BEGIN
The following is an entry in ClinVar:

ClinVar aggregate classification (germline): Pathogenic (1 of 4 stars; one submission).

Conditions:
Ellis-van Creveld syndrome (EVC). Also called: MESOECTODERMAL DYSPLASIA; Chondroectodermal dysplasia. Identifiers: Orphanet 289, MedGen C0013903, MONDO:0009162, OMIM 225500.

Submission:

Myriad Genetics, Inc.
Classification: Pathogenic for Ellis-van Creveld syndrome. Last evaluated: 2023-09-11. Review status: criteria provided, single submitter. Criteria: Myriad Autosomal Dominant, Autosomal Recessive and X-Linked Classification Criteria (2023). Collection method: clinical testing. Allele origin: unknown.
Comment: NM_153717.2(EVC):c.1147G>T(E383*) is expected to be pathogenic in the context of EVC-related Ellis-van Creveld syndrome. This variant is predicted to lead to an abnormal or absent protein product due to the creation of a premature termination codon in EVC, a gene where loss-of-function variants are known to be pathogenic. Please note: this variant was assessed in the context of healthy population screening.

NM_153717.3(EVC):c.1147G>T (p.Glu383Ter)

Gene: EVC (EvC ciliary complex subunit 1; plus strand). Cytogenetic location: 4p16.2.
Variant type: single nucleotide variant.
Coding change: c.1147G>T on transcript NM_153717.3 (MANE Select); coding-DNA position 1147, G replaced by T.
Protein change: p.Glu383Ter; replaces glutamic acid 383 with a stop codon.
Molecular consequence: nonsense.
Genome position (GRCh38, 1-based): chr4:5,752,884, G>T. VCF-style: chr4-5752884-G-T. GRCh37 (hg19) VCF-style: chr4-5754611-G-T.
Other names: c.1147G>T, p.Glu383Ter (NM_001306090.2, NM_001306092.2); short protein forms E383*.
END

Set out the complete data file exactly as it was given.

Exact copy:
The following is an entry in ClinVar:

ClinVar aggregate classification (germline): Pathogenic (1 of 4 stars; one submission).

Conditions:
Ellis-van Creveld syndrome (EVC). Also called: MESOECTODERMAL DYSPLASIA; Chondroectodermal dysplasia. Identifiers: Orphanet 289, MedGen C0013903, MONDO:0009162, OMIM 225500.

Submission:

Myriad Genetics, Inc.
Classification: Pathogenic for Ellis-van Creveld syndrome. Last evaluated: 2023-09-11. Review status: criteria provided, single submitter. Criteria: Myriad Autosomal Dominant, Autosomal Recessive and X-Linked Classification Criteria (2023). Collection method: clinical testing. Allele origin: unknown.
Comment: NM_153717.2(EVC):c.1147G>T(E383*) is expected to be pathogenic in the context of EVC-related Ellis-van Creveld syndrome. This variant is predicted to lead to an abnormal or absent protein product due to the creation of a premature termination codon in EVC, a gene where loss-of-function variants are known to be pathogenic. Please note: this variant was assessed in the context of healthy population screening.

NM_153717.3(EVC):c.1147G>T (p.Glu383Ter)

Gene: EVC (EvC ciliary complex subunit 1; plus strand). Cytogenetic location: 4p16.2.
Variant type: single nucleotide variant.
Coding change: c.1147G>T on transcript NM_153717.3 (MANE Select); coding-DNA position 1147, G replaced by T.
Protein change: p.Glu383Ter; replaces glutamic acid 383 with a stop codon.
Molecular consequence: nonsense.
Genome position (GRCh38, 1-based): chr4:5,752,884, G>T. VCF-style: chr4-5752884-G-T. GRCh37 (hg19) VCF-style: chr4-5754611-G-T.
Other names: c.1147G>T, p.Glu383Ter (NM_001306090.2, NM_001306092.2); short protein forms E383*.